Nearest History & Heritage Isle of Man
Our History and Heritage category brings all Coast Radar’s listings related to looking for something to do or a place to visit together where they offer some form of historic or heritage based activity.
Finding the best things to see and do on a day out with your family or friends is easy – simply explore the historic and heritage links below, hit the jump to my location button or use the search bar to plan your next Isle of Man activity.
- Tynwald Hill is the original assembly place for the Isle of Man parliament, Tynwald, is the scene of the annual ceremony in which the laws of the Isle of Man are proclaimed in English and Manx every July 5. Tynwald Day attracts thousands of spectators to watch the ceremony and participate in the Tynwald Fair.
- Tynwald or more formally, the High Court of Tynwald or Tynwald Court is the legislature of the Isle of Man. It is claimed to be the oldest continuous parliamentary body in the world, consisting of two Houses: the directly elected House of Keys and the indirectly chosen Legislative Council.
- The Manx Museum represents Isle of Man’s 10,000 year history and is depicted through film, galleries and interactive displays. The Island has a very interesting Viking, Celtic past and the more recent internment camps during the World War II and the world-famous TT races. The museum also has a cafe and shop.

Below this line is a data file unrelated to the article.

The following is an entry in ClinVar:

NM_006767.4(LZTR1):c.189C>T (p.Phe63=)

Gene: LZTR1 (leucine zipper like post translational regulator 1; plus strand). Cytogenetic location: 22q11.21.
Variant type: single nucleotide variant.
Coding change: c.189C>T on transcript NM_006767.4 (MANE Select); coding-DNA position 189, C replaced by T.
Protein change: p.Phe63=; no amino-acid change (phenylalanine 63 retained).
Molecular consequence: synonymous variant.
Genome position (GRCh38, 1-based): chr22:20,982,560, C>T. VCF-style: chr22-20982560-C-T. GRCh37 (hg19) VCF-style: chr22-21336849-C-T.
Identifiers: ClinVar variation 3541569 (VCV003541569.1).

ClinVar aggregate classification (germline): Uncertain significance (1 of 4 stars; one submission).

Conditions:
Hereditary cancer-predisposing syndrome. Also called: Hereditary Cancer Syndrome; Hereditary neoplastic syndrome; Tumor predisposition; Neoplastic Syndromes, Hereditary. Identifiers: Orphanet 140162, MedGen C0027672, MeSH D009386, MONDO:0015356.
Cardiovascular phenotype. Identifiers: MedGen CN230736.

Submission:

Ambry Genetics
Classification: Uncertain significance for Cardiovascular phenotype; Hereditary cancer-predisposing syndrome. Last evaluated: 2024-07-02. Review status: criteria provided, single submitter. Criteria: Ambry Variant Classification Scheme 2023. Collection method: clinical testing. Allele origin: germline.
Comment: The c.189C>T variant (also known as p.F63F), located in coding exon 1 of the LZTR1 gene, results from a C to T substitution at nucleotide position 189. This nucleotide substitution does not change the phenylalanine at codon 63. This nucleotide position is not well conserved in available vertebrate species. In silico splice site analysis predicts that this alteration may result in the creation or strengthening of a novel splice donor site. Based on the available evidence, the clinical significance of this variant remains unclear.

- The Old House of Keys is the former meeting place of the House of Keys, the lower house of Tynwald, the Isle of Man’s parliament. It is located across the street from Castle Rushen in Castletown, the former capital of the Isle of Man, in the south of the island. The building is now a museum and has been restored to its appearance in 1866, which was chosen as it was when the ‘House of Keys Election Bill’ was passed, making the House of Keys an elected body.
- The Tower of Refuge sits on St Mary’s Isle, which is a partially submerged reef within Douglas Bay. The structure was built upon the reef on the orders of Sir William Hillary (who helped to found the Royal National Lifeboat Institution) in 1832. After several shipwrecks upon the semi-submerged rock, he wanted a refuge for survivors until help could arrive.
- The Laxey Wheel (also known as Lady Isabella) is a large waterwheel built into the hillside above the village of Laxey in the Isle of Man. Designed by Robert Casement in 1854, the wheel has a 72-foot-6-inch (22.1 m) diameter, is 6 feet (1.8 m) wide and revolves at approximately three revolutions per minute.
- Castle Rushen is located in the Isle of Man’s historic capital, Castletown, in the south of the island, and is one of the best examples of a medieval castle in the British Isles. Today, it is run as a museum depicting the history of the Kings and Lords of Mann with most rooms open to the public during the season March to October.
- Peel Castle was built in the 11th century by the Vikings and stands on St Patrick’s Isle which is connected to Peel by a causeway. After the rule of the Vikings, the castle continued to be used by the Church due to the Cathedral of St German being located within the castle. The buildings within the castle are now mostly ruined, but the outer walls remain intact.
- Cregneash is a small village in the extreme south of the Isle of Man, about one mile from Port Erin. Much of the village forms a Living Museum dedicated to the preservation of the traditional Manx ways of life. Annual Manx festivals are held in Cregneash and it is home to a flock of the rare four-horned Loaghtan sheep.